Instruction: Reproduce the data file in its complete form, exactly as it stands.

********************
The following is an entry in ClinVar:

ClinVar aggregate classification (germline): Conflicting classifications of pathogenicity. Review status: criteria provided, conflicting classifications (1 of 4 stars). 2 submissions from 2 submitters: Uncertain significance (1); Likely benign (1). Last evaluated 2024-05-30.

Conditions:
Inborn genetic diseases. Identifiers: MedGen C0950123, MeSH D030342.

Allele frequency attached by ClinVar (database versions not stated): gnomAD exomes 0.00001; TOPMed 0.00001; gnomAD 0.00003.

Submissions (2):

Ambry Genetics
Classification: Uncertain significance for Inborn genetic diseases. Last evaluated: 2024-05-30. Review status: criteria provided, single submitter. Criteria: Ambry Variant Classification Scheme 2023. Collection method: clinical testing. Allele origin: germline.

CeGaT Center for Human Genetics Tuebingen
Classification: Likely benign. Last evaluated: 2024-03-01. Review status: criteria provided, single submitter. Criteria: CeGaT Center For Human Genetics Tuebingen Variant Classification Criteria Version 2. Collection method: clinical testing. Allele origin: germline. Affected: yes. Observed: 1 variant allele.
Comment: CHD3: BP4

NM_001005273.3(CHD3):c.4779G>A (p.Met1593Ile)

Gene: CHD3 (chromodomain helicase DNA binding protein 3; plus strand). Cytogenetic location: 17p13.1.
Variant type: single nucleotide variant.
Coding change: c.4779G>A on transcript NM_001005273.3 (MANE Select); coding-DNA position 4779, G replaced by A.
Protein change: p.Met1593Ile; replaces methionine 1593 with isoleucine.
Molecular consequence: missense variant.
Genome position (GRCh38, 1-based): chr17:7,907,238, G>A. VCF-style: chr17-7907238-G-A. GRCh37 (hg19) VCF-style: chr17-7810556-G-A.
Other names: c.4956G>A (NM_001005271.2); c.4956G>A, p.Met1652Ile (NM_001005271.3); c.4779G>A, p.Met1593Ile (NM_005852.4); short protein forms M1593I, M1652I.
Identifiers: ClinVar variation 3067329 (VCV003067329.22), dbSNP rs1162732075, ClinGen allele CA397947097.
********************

The following is an entry in ClinVar:

ClinVar aggregate classification (germline): Conflicting classifications of pathogenicity. Review status: criteria provided, conflicting classifications (1 of 4 stars). 2 submissions from 2 submitters: Uncertain significance (1); Likely benign (1). Last evaluated 2024-05-30.

Conditions:
Inborn genetic diseases. Identifiers: MedGen C0950123, MeSH D030342.

Allele frequency attached by ClinVar (database versions not stated): gnomAD exomes 0.00001; TOPMed 0.00001; gnomAD 0.00003.

Submissions (2):

Ambry Genetics
Classification: Uncertain significance for Inborn genetic diseases. Last evaluated: 2024-05-30. Review status: criteria provided, single submitter. Criteria: Ambry Variant Classification Scheme 2023. Collection method: clinical testing. Allele origin: germline.

CeGaT Center for Human Genetics Tuebingen
Classification: Likely benign. Last evaluated: 2024-03-01. Review status: criteria provided, single submitter. Criteria: CeGaT Center For Human Genetics Tuebingen Variant Classification Criteria Version 2. Collection method: clinical testing. Allele origin: germline. Affected: yes. Observed: 1 variant allele.
Comment: CHD3: BP4

NM_001005273.3(CHD3):c.4779G>A (p.Met1593Ile)

Gene: CHD3 (chromodomain helicase DNA binding protein 3; plus strand). Cytogenetic location: 17p13.1.
Variant type: single nucleotide variant.
Coding change: c.4779G>A on transcript NM_001005273.3 (MANE Select); coding-DNA position 4779, G replaced by A.
Protein change: p.Met1593Ile; replaces methionine 1593 with isoleucine.
Molecular consequence: missense variant.
Genome position (GRCh38, 1-based): chr17:7,907,238, G>A. VCF-style: chr17-7907238-G-A. GRCh37 (hg19) VCF-style: chr17-7810556-G-A.
Other names: c.4956G>A (NM_001005271.2); c.4956G>A, p.Met1652Ile (NM_001005271.3); c.4779G>A, p.Met1593Ile (NM_005852.4); short protein forms M1593I, M1652I.
Identifiers: ClinVar variation 3067329 (VCV003067329.22), dbSNP rs1162732075, ClinGen allele CA397947097.